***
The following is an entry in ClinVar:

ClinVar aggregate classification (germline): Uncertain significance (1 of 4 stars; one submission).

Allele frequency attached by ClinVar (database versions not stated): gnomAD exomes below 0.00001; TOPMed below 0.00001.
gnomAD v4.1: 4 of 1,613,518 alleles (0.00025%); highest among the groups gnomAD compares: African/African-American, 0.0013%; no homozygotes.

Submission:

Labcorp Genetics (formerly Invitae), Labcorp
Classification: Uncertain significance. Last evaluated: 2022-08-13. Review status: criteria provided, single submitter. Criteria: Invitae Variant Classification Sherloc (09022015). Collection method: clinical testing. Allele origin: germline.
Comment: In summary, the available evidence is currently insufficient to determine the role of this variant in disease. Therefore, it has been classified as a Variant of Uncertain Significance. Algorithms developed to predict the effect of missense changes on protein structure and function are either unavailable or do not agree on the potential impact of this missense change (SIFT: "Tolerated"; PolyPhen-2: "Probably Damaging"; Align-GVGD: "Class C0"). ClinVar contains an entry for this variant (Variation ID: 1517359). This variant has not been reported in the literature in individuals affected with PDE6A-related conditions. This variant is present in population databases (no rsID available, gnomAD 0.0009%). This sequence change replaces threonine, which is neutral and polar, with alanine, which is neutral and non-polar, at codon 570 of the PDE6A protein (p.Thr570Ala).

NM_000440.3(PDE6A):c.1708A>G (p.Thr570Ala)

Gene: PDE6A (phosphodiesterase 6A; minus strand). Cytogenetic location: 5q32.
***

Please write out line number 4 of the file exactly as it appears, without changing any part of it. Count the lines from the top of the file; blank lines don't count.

gnomAD v4.1: 4 of 1,613,518 alleles (0.00025%); highest among the groups gnomAD compares: African/African-American, 0.0013%; no homozygotes.